On Martin Luther King's Day the Fine Arts Museum of Boston was free and therefore immensely crowded. Walking through as many exhibits as possible, I came across only one empty room. A large empty room. It was an elaborate drawing room from a former English mansion transported and reconstructed within the museum.
A drawing room might more properly have been called a "withdrawing" room. After dinner guests or often just the women withdrew to a drawing room to hold conversations in a more congenial atmosphere in a more private space. I find it interesting that at one time there was a room with the sole purpose of a place for having conversation. If this room had been listed on the museum map as a "texting" room, it may have been immensely crowded if only because people would be curious about it. Texting holds it's own privacy and actually needs no room to surround it.
Conversing was on my mind.
I had walked the galleries early with my friend, Betty, who had spotted the Sargent exhibit. I stayed for a couple of hours and then I went off for lunch with Molly returning later to wander other galleries.
On the way back from lunch as I rode on one of the antiquated-looking electric trams, a gentleman commented on my coat and we began talking. He and his wife were coming to see the Sargent Exhibit. He was a museum guide somewhere in the Boston area. As we stood in line at the museum door for a short while, he told me a dear story of the first time that he had conducted a tour at his museum. The tour was for third-graders. He was afraid that they would be difficult. He began with a little lesson on museum etiquette. The first question that he asked them was, "With what part of your body are you allowed to "touch" the paintings?" Looking for someone to answer correctly with the answer "eyes", he spotted a little girl shyly raising her hand. Confident that she had the right answer, he called on her and she answered with, "You can touch them only with your soul!" The man recounted that he was so surprised at her response that tears welled-up in his eyes.
This simple yet extraordinary story set me to thinking about a frequent happenstance when traveling. One strikes-up conversations, a conflagration of words extinguished at the end of only a minute or so. The brevity of the passing seems to elicit the distillation of a story. Not an ordinary story, but one that has been nurtured and then offered to a stranger in a moment of passing.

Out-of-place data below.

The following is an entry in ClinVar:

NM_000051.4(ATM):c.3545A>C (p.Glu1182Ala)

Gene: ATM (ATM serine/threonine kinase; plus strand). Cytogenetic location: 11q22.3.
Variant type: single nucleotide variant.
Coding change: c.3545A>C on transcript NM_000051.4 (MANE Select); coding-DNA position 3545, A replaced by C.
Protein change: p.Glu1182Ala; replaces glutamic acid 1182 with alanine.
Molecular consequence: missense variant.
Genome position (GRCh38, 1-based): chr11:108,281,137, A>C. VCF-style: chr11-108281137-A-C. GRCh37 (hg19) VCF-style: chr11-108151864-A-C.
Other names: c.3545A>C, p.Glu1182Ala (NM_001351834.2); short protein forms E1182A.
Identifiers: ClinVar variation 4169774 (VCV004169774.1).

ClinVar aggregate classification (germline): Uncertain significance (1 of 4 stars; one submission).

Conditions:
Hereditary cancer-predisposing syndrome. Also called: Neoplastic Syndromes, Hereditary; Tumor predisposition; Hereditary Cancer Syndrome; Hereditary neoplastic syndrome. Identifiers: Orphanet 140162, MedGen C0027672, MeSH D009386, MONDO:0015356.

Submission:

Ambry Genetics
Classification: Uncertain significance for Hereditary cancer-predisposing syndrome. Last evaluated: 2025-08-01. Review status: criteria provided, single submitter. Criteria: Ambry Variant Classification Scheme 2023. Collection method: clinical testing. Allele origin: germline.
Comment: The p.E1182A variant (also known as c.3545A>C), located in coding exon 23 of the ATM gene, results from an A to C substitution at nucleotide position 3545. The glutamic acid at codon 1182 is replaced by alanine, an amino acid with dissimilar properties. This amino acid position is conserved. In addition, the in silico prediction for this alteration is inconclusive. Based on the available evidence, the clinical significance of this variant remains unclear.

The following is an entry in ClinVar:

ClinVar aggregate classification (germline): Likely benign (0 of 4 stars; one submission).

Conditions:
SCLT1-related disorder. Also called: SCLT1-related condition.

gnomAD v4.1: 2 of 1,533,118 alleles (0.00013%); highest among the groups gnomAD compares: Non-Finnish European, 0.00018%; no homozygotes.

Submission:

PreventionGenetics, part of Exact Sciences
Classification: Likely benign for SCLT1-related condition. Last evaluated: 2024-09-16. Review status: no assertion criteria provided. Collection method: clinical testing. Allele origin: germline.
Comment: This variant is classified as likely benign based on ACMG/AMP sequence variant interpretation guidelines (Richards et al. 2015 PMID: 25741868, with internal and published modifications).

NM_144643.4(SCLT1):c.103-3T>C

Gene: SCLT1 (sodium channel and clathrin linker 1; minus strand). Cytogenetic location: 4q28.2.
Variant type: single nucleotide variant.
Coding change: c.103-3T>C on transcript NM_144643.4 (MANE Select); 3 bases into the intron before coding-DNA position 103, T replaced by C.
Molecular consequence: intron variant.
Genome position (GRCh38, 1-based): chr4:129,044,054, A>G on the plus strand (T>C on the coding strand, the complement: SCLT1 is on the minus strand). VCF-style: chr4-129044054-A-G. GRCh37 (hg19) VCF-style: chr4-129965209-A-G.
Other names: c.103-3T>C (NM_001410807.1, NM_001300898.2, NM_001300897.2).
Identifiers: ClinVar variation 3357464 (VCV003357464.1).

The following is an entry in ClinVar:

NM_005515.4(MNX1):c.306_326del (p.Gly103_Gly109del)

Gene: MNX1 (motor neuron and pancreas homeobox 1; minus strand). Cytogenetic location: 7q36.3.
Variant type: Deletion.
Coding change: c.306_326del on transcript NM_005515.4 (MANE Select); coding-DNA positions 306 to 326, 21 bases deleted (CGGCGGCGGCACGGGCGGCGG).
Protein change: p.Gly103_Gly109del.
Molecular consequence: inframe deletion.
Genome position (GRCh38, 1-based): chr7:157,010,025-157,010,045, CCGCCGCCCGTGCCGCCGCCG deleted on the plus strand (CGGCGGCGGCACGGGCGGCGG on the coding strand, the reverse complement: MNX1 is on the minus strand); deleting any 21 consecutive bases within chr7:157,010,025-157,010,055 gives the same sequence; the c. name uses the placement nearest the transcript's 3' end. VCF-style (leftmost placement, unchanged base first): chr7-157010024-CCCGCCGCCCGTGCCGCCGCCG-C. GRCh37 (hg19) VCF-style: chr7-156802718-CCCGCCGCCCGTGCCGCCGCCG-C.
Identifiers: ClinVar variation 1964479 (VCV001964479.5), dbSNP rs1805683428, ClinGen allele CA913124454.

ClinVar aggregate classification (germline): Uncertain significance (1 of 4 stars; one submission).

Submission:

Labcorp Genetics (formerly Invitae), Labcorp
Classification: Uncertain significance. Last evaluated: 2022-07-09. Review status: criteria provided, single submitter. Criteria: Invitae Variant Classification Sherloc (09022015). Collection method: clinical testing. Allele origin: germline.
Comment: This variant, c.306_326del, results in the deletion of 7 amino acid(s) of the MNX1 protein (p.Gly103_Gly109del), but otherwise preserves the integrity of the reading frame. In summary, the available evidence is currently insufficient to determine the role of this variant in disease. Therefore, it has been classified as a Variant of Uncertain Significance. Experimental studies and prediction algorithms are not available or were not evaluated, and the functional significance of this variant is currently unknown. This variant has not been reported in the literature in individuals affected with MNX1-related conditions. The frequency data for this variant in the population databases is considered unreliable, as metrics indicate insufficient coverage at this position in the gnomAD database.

Later in the day I was returning on the metro and found myself sitting next to a Harvard medical student for a few minutes. He not only went out-of-his-way a moment to point me to the proper spot for a transfer, but he mentioned that Boston has the highest concentration of colleges of any city in the United States. Not a story, but a most interesting fact. In passing he gave me a succinct illumination into the character of Boston.
My trip has held both kinds of conversation, those that were struck-up in passing and others that might have been held in a drawing room. I am staying in Cambridge with Betty, a grandmother of Kids' Place kids. We have already spent some hours talking later than we meant to. Betty was the one who suggested the Sargent exhibition.
John Singer Sargent's work was absolutely astonishing. He mostly worked in oils for his income. He painted in watercolors just to please himself. He traveled extensively while working on the paintings in this exhibit. Here are just a few examples:
If you have ever worked in watercolors, you can comprehend his capacity. He also was usually working entirely on site hauling everything that he might need! He also traveled with a group of people, lots of friends to share in conversation.
I am working at the Cambridge library with a foot snow warning in effect. I was at this library another day and spotted this little girl below trying to catch the huge flakes falling all around her first in her mittened hands and then on her tongue. Looks like I shall be doing the same. Am off to cross Harvard Square for the first time. Catching snow. Conversing with myself!